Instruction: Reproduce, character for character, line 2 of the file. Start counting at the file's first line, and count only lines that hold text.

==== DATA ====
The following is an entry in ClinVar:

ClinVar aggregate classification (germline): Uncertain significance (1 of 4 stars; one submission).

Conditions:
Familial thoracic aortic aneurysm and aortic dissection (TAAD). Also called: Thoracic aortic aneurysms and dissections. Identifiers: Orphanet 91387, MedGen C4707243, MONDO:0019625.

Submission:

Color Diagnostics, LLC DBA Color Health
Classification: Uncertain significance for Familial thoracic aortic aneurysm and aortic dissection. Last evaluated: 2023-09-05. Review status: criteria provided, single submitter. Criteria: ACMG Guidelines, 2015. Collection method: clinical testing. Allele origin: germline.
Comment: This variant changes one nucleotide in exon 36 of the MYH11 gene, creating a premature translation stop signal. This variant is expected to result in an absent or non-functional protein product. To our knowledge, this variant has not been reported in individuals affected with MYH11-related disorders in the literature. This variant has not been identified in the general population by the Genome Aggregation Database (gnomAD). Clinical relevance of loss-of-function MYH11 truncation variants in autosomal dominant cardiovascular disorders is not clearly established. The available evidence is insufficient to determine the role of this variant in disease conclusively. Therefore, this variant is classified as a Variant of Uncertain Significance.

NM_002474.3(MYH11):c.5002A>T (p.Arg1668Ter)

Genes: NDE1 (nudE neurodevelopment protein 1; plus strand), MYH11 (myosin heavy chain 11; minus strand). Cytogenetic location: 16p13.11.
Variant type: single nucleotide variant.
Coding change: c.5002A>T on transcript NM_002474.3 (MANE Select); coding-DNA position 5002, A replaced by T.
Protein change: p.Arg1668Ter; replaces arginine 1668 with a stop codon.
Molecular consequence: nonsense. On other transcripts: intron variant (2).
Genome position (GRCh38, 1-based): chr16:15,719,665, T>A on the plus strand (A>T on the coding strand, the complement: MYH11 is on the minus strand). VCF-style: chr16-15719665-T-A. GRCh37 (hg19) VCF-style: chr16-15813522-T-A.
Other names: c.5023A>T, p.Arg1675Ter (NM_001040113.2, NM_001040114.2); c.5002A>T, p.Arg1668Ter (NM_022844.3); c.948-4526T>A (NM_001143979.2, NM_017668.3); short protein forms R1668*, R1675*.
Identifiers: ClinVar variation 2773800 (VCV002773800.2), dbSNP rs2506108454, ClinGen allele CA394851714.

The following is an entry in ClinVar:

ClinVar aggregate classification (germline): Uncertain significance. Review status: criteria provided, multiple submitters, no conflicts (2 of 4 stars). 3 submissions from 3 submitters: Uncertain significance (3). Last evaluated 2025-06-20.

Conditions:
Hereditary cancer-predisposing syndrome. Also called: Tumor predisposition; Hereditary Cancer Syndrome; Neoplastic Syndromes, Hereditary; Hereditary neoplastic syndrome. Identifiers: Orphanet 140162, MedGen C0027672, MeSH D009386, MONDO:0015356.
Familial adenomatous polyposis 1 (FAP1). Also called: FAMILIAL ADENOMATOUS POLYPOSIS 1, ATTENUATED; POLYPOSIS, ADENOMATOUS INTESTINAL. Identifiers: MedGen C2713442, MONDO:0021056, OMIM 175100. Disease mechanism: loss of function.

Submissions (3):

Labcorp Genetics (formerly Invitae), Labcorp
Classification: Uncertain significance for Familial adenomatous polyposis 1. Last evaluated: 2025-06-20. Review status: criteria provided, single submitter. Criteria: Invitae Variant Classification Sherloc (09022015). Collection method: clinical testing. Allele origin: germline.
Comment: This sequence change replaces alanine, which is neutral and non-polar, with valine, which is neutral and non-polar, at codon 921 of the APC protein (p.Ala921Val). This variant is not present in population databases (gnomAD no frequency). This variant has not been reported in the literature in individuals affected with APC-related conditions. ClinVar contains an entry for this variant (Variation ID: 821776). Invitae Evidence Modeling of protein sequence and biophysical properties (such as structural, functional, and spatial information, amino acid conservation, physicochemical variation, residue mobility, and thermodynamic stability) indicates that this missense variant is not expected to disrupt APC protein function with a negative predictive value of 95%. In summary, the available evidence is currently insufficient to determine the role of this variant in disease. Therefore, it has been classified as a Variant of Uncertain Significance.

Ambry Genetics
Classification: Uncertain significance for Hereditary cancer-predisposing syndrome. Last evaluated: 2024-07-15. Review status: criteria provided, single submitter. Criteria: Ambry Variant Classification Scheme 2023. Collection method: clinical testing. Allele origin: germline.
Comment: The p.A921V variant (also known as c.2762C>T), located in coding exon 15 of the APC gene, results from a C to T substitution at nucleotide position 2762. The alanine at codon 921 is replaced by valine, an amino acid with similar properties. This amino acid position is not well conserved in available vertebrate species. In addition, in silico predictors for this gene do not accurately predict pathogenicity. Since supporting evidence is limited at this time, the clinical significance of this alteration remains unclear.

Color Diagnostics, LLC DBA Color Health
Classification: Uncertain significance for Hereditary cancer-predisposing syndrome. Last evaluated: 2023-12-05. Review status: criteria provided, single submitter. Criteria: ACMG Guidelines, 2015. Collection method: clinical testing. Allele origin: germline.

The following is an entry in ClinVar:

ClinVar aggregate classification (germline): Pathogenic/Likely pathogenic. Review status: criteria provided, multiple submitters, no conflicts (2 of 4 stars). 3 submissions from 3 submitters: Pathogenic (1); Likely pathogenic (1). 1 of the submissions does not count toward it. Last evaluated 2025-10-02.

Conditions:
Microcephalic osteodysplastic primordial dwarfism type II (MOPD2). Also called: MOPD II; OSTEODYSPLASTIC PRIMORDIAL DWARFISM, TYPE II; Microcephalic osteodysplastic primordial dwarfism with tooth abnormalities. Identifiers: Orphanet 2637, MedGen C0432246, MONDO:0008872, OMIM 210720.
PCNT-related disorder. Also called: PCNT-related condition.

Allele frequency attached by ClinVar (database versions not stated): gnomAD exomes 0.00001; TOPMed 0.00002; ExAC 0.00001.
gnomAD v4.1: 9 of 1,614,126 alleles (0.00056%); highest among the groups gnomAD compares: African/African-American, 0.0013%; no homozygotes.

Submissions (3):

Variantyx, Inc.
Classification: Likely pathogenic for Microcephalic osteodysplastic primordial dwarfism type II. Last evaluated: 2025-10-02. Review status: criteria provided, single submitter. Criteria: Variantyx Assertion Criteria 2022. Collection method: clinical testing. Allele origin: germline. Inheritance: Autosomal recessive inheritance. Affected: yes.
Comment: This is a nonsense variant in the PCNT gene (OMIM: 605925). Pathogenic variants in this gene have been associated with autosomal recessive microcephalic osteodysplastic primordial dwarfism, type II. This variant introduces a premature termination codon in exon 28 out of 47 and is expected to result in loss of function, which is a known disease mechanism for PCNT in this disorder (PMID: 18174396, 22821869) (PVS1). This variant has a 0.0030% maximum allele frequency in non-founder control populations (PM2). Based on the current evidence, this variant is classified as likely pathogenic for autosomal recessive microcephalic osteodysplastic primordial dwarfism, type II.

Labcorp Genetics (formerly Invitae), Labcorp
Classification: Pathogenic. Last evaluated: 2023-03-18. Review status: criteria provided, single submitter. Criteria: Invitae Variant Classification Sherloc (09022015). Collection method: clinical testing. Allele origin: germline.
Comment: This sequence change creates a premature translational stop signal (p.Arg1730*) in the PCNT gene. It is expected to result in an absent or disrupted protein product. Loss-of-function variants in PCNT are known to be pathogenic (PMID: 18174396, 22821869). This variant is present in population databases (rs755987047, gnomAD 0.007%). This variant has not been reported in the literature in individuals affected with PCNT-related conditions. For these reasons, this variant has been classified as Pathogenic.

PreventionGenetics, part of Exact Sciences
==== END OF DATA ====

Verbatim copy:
ClinVar aggregate classification (germline): Uncertain significance (1 of 4 stars; one submission).